Winter camping can be a great activity for those who are well-prepared. Even a novice camper can find pleasure and comfort if a few basic tips are followed. Before leaving on that camping trip, check out this information on tent camping in the wintertime so it will be enjoyable.
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Be Prepared When Tent Camping In The Wintertime
Harsh winter weather conditions dictate winter camping is more serious than any other time. Individuals that are proficient in warm-weather camping may find their skills of little use in winter. Don’t be that person. The most important aspects of camping in the wintertime should be addressed before a camper ever leaves home. Proper planning can often spell the difference between an enjoyable excursion and an all-out fight for basic survival.
How To Be A Smart Winter Tent Camper
- Make a plan of your route with a map.
- A travel schedule should be made.
- Share your route and schedule with a family member or close friend.
- Get the number one adventure box on the market!
You never know what can happen, and if something does go wrong, you’ll have someone out looking for you when you don’t turn up back at home when you said you’d be there.
Clothing to Take When Tent Camping In The Wintertime
Winter clothes for camping should be light-weight, water-resistant, and worn in layers. I.E., a waterproof jacket and pants are pretty standard and a must. Warm socks, some hat covering the ears, gloves, and don’t forget your sunglasses. The sun is still very bright, and you’ll even need to wear sunscreen.
Necessary Camping Equipment To Take Along On Winter Campouts
- Winter sleeping bags (insulated the better) should be used to match possible extreme temperatures.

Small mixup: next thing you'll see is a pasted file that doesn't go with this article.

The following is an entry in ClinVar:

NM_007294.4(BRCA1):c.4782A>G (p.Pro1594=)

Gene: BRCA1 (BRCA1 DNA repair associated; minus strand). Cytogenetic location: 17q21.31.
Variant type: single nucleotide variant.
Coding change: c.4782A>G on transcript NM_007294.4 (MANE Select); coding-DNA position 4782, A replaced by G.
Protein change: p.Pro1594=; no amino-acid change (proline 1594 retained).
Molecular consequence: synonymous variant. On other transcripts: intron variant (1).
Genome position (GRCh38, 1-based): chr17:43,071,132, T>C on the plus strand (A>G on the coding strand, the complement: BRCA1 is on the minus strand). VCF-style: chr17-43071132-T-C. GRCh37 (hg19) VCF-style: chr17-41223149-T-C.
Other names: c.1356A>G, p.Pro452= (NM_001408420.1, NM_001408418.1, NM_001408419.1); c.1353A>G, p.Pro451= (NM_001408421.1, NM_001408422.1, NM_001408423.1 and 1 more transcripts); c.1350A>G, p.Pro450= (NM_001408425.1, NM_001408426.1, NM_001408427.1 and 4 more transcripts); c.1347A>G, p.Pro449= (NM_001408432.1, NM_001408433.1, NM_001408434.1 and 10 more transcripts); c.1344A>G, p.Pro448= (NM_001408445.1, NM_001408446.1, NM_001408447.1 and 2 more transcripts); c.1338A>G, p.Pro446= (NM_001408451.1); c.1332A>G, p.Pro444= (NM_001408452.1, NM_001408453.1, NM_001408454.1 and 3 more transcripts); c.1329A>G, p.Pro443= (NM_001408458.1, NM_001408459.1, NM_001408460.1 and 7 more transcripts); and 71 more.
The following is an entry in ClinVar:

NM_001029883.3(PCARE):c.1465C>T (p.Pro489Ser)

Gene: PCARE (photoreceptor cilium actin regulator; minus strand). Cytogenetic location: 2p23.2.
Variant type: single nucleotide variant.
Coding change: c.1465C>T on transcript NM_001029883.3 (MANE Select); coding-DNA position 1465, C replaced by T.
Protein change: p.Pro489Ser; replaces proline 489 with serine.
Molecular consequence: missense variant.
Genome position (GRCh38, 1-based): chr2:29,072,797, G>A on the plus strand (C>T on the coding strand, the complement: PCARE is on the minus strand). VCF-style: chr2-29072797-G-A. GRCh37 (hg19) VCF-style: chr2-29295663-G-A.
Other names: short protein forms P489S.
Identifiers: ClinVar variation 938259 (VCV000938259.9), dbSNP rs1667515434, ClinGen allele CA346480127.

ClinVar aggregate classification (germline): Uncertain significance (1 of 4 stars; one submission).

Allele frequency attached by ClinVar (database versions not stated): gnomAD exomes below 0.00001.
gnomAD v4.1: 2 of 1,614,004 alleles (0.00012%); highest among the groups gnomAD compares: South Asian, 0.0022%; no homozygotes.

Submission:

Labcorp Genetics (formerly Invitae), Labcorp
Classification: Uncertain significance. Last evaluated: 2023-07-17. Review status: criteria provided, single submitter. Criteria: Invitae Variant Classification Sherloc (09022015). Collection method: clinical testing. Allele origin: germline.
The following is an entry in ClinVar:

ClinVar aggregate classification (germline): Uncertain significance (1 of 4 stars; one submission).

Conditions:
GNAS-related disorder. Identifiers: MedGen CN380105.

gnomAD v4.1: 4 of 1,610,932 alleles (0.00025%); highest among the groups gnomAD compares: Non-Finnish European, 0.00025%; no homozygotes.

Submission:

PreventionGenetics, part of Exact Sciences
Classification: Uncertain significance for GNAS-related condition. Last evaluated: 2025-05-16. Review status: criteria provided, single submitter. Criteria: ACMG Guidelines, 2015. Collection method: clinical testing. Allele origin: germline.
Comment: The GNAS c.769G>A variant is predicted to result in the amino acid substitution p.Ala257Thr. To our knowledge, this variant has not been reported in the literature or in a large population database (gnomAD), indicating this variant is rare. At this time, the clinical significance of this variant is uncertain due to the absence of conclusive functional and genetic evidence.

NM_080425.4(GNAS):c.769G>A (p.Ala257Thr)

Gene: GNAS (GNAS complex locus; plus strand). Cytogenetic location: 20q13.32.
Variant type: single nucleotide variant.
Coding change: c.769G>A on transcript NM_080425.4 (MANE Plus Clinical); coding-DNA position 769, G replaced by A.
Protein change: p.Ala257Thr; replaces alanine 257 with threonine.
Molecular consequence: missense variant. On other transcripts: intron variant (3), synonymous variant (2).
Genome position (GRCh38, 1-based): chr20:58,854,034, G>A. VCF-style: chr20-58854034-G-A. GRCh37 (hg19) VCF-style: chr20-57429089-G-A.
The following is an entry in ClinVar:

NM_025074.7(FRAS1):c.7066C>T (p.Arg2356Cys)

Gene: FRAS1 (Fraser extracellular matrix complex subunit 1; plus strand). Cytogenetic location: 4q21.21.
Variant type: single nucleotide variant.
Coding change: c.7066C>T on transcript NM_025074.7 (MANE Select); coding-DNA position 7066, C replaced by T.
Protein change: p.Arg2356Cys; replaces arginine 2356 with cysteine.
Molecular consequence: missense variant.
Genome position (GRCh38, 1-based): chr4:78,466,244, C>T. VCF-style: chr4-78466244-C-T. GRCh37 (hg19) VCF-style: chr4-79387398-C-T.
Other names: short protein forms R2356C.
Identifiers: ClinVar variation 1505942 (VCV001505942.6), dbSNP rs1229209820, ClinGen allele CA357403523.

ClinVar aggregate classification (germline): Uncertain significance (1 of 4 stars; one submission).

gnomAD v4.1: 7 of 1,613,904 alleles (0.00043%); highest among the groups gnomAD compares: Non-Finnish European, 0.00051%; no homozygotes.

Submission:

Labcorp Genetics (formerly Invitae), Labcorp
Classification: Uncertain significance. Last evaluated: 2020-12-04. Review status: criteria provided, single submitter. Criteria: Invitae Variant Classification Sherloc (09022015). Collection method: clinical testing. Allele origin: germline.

- A cold-weather sleeping tent is also important.
- Stove and fuel
- Headlamp – days are shorter and most likely you’ll be out in the dark.
- Waterproof matches which you can get at Nomadik Adventure Subscription Box
- Always test camping equipment at home before an outing.
What Food to Take When Camping in the Winter
The food that you take must provide adequate energy. An individual winter camping and backpacking can use 4,000 to 5,000 calories per day, and they need to be replaced with the consumption of nutritional foods. A good diet for a winter camper is to eat 50% complex carbohydrates such as rice, pasta, fruit, cheese, nuts, meats, fish, and grains. It is also important to drink at least 1 to 1 1/2 gallons of water daily to remain properly hydrated. Snow can be used for this purpose but should never be eaten. Melt snow into a liquid and drink it, as it is safe to drink in this manner without purification measures.
In addition to these tips for tent camping in the wintertime, it is wise to keep in mind that every action taken in the extreme cold takes twice as long as usual to perform. Plan for this additional time and move deliberately to avoid unnecessary camping accidents.